Managing money is difficult for all self-employed people, and bouncy castle operators are no different. Watch out for what we like to call the ‘money trap’. New businesses and small business owners all-too-often get the impression that all that cash in their pocket is for them to keep.
Back garden clients in particular will often pay cash upon delivery for their hired bouncy castle. Having delivered five or six bouncy castles on a single day, the amount of money in your pocket can add up very nicely!
Before you blow all your hard-earned income, consider that you need to pay for insurance, gas, transportation, advertising, and other expenses. Also, make sure you factor in the depreciation of your equipment. These expenses may not happen on that very same day, but eventually you will have to pay for a repair, replace a castle and renew your insurance, so make sure you put something aside from your earnings to cover your business running costs. You should also budget for annual safety testing of your products - doing so will ensure you adhere to health and safety requirements and will keep your stock in good shape and your customers happy.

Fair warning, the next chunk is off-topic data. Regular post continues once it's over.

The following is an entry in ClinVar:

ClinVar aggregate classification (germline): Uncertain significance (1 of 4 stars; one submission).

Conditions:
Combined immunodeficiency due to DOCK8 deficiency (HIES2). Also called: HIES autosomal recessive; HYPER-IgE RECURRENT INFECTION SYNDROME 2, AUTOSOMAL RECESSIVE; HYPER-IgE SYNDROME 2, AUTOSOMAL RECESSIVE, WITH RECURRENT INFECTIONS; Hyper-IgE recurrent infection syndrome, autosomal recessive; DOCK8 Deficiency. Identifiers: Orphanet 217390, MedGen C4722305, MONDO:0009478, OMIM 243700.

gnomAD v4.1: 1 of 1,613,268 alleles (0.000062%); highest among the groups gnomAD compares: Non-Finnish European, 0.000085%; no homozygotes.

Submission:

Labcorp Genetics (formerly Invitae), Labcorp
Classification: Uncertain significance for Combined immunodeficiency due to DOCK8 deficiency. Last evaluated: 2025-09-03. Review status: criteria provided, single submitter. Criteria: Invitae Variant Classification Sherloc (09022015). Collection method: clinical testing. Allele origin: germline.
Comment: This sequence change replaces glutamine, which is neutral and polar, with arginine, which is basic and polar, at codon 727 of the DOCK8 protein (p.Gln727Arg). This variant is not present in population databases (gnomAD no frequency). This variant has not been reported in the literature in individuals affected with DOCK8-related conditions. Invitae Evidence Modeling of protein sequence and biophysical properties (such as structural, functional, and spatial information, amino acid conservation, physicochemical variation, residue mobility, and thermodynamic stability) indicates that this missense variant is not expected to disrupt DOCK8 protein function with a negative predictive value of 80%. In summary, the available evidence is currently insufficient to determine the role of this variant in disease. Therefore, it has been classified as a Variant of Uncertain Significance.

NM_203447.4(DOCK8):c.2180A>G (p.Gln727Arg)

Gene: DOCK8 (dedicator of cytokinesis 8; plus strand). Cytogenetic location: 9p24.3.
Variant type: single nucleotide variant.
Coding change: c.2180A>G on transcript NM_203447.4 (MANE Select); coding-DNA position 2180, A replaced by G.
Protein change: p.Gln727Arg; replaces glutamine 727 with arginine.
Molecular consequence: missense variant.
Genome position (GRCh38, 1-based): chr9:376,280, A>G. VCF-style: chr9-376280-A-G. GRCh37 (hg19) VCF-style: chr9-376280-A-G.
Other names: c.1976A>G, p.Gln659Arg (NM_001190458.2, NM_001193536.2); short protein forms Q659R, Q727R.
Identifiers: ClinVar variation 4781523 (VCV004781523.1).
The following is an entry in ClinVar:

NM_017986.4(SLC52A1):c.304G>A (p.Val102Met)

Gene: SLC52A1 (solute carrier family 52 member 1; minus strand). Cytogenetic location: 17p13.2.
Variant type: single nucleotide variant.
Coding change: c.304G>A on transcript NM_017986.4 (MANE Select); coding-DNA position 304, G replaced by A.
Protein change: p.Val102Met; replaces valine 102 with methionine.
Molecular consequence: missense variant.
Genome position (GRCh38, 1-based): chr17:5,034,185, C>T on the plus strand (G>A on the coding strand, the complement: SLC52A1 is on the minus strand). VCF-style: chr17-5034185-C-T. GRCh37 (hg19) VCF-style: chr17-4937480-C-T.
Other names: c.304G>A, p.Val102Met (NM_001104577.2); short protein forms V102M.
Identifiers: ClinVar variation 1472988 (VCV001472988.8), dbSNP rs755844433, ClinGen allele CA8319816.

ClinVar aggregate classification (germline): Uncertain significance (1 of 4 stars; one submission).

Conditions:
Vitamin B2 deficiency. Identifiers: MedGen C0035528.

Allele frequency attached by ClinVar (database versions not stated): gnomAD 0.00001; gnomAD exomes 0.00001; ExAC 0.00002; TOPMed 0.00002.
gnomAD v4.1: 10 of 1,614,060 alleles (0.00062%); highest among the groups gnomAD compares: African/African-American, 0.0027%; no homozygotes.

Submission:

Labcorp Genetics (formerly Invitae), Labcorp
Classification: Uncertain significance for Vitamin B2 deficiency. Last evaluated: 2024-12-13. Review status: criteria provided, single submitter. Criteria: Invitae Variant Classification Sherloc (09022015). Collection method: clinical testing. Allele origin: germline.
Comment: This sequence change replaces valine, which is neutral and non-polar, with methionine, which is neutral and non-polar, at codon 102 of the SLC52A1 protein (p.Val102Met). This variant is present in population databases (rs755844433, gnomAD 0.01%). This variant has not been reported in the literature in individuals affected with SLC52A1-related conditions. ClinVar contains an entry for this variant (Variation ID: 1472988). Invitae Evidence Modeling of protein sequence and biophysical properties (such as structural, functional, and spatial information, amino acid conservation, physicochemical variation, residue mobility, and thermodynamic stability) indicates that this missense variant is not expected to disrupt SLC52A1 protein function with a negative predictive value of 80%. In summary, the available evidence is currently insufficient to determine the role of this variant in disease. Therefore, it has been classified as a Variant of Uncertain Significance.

Don’t make the mistake of thinking that the money you take is all profit – after you’ve paid for your expenses, you’ll also want to invest towards the future. If you only have one bouncy castle, you could potentially double your earnings by investing in another one!
You have to keep in mind that bouncy castle operation is a seasonal business, and that the main part of your annual income is to be made from April until October. Small rental companies may not make enough money during the winter months to live off of. Furthermore, most of your bookings will occur on Friday, Saturday and Sunday, and you will therefore receive most of your payments on these days – so don’t expect every day to be as lucrative as the last.